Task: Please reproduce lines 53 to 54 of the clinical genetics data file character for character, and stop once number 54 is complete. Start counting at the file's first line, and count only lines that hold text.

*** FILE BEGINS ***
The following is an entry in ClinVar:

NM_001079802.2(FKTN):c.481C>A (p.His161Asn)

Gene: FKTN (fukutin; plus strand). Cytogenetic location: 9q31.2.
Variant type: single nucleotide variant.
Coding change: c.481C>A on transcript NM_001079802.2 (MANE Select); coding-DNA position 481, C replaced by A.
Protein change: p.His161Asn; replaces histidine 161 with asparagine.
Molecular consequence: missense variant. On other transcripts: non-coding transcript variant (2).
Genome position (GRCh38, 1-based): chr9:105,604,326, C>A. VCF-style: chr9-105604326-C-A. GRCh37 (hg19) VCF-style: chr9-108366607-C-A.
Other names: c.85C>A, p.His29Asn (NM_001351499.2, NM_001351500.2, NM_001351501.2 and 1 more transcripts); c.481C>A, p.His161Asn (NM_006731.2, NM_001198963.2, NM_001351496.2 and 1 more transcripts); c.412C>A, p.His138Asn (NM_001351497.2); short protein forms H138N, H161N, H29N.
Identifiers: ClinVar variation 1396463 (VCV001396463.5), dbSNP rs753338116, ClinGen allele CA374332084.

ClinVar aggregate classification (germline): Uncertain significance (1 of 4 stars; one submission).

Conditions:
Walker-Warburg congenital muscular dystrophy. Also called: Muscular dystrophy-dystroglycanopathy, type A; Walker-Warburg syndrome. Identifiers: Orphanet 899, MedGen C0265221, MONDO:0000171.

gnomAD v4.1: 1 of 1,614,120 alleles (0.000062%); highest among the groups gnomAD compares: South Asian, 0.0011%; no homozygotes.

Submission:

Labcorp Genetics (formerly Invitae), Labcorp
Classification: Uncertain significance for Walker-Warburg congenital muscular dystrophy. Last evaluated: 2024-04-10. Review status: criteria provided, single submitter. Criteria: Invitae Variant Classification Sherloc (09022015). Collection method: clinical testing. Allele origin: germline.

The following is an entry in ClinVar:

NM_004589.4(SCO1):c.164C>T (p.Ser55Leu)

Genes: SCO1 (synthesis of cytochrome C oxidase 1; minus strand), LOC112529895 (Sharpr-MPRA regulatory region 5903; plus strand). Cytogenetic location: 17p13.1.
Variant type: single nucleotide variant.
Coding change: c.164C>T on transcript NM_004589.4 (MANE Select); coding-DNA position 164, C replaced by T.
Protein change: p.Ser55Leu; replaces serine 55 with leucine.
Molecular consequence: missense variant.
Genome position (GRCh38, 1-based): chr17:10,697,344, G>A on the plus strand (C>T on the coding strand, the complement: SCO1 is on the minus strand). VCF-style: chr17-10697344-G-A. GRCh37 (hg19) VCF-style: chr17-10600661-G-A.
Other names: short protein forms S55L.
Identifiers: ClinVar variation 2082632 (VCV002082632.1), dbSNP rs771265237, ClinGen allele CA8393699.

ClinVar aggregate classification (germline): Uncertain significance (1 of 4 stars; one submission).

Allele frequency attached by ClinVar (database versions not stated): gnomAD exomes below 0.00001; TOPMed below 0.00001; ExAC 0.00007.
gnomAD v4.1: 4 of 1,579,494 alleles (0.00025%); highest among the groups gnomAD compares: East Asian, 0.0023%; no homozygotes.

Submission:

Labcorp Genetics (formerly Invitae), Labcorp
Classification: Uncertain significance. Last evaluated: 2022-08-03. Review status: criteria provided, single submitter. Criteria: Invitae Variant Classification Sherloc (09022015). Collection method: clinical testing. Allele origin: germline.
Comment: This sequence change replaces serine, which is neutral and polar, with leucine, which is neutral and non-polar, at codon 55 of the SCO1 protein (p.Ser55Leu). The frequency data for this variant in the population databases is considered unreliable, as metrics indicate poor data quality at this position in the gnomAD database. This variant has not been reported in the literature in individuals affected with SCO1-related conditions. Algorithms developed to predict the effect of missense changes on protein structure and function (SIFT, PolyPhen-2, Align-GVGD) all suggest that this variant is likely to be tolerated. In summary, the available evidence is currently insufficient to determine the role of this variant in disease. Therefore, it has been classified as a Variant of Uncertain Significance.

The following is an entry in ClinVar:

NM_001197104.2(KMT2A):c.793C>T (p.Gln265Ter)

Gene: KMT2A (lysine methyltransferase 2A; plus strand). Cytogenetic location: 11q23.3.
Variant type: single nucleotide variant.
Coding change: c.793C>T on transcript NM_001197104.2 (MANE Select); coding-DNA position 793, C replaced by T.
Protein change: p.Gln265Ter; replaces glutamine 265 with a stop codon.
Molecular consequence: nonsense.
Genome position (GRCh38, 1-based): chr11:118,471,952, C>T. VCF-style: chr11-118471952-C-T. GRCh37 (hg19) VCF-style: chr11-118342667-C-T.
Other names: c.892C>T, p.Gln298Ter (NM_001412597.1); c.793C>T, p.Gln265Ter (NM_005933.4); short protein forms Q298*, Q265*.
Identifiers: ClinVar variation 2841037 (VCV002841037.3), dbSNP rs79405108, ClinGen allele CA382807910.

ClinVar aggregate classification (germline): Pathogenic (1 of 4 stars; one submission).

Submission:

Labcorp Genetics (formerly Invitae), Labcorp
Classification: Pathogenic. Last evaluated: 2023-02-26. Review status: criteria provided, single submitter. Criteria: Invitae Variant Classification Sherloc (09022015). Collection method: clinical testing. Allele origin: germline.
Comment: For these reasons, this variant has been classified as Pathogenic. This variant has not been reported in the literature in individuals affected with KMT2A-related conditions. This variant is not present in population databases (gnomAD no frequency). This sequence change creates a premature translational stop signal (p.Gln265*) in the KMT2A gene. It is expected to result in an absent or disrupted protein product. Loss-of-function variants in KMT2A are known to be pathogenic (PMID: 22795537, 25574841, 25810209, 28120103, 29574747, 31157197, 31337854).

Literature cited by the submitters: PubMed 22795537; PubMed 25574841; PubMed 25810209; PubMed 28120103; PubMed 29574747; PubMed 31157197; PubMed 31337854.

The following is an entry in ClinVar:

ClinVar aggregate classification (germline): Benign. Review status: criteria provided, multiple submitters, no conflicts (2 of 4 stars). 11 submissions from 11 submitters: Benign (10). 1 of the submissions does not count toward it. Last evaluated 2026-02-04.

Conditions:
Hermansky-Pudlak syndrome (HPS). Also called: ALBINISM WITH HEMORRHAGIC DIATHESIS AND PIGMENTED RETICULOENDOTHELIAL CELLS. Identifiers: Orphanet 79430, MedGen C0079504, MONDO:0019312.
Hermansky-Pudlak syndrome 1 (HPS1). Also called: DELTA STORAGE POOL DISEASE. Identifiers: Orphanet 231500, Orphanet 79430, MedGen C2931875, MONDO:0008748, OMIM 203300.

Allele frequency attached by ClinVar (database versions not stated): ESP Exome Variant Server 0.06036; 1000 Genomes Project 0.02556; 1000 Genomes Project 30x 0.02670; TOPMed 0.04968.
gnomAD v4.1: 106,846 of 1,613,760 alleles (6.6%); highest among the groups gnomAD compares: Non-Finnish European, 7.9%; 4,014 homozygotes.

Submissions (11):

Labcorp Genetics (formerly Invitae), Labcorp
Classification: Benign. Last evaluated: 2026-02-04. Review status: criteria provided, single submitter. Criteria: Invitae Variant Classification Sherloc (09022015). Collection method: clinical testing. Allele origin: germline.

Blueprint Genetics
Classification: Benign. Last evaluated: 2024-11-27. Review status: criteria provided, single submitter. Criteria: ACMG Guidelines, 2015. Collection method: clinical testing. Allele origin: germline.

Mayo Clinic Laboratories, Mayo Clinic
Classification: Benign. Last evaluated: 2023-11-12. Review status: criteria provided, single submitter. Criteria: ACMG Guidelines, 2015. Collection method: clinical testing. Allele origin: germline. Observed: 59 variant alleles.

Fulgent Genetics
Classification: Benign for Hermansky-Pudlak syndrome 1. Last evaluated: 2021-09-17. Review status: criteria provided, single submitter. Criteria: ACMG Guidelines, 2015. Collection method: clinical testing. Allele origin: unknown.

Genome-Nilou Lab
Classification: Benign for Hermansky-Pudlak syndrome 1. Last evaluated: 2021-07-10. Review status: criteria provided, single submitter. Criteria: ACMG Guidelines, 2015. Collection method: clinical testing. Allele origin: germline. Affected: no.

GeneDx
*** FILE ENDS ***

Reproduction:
Conditions:
Hermansky-Pudlak syndrome (HPS). Also called: ALBINISM WITH HEMORRHAGIC DIATHESIS AND PIGMENTED RETICULOENDOTHELIAL CELLS. Identifiers: Orphanet 79430, MedGen C0079504, MONDO:0019312.